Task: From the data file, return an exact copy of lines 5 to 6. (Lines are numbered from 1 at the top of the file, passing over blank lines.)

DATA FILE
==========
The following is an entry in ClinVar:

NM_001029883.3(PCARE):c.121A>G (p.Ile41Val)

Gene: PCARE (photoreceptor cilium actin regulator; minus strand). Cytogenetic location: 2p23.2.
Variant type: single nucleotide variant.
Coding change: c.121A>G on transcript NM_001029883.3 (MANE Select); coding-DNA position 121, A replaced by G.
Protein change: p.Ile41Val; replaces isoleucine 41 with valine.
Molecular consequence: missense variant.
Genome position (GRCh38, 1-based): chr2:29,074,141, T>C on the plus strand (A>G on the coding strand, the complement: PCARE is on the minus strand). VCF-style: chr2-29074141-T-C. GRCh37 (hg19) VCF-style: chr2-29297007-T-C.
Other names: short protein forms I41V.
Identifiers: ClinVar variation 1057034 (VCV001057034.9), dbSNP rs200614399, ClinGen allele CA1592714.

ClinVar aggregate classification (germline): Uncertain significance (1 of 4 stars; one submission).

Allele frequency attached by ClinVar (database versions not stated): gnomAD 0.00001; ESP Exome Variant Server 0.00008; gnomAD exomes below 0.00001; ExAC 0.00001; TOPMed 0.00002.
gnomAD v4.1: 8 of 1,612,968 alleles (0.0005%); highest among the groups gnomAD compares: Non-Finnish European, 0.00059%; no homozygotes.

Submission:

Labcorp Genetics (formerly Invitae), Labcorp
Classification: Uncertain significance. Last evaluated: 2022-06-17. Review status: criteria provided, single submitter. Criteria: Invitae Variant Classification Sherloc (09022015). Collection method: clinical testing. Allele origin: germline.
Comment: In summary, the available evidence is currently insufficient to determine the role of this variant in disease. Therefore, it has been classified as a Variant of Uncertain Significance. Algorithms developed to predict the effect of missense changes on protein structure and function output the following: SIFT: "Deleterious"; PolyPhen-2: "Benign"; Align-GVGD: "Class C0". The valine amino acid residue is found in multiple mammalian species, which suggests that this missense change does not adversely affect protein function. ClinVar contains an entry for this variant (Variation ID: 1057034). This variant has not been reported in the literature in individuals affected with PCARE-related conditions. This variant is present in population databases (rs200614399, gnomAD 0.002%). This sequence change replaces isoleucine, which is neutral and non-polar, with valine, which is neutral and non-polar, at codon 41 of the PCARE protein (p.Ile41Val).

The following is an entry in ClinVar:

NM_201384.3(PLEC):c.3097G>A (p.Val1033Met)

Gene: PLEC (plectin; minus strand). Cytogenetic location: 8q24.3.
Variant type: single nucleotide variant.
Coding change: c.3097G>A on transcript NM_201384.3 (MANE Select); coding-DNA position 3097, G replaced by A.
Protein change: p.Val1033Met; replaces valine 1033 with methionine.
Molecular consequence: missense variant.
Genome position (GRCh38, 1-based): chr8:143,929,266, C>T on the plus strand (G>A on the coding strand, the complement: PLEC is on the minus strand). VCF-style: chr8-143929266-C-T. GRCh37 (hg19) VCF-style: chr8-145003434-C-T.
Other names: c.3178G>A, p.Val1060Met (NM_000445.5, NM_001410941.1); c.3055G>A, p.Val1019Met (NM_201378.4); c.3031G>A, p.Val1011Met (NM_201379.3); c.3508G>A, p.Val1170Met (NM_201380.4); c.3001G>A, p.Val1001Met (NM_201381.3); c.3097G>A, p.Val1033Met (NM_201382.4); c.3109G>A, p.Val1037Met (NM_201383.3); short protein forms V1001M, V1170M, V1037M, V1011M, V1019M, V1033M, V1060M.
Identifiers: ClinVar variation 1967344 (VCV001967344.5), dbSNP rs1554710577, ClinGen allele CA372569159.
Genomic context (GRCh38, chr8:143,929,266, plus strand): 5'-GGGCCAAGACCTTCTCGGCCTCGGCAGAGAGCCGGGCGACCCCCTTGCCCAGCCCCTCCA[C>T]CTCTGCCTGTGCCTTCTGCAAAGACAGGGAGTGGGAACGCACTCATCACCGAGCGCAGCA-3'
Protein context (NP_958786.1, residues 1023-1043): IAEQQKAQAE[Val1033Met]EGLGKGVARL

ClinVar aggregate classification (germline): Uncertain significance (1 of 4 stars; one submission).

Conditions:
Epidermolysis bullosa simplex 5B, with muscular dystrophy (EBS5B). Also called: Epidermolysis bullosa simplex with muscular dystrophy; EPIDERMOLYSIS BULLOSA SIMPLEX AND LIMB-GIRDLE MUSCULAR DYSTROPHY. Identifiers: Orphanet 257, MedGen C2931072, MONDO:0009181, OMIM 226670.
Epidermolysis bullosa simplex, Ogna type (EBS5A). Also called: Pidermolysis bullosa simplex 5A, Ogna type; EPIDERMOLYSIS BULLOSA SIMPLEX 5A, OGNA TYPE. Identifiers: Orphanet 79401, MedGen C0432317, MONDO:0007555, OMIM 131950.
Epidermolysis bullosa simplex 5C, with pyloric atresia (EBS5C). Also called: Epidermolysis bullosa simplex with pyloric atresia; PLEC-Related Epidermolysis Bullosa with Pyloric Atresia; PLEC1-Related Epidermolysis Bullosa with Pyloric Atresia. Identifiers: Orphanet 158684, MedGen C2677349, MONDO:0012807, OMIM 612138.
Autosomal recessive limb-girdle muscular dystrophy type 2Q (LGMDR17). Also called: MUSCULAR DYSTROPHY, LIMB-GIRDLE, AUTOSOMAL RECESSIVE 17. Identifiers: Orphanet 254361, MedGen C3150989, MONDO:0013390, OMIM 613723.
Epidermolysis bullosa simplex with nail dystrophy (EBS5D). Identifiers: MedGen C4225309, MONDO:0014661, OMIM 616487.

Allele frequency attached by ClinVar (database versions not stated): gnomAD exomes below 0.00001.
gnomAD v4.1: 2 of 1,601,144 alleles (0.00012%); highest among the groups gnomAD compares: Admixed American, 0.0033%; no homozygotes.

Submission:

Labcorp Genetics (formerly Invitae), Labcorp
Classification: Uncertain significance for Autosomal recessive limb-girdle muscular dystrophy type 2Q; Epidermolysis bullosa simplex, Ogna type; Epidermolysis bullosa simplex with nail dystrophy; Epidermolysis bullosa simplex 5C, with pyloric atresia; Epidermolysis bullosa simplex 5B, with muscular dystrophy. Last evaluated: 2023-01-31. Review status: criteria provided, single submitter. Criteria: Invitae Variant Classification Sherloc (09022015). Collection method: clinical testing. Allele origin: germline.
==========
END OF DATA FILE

Coding change: c.121A>G on transcript NM_001029883.3 (MANE Select); coding-DNA position 121, A replaced by G.
Protein change: p.Ile41Val; replaces isoleucine 41 with valine.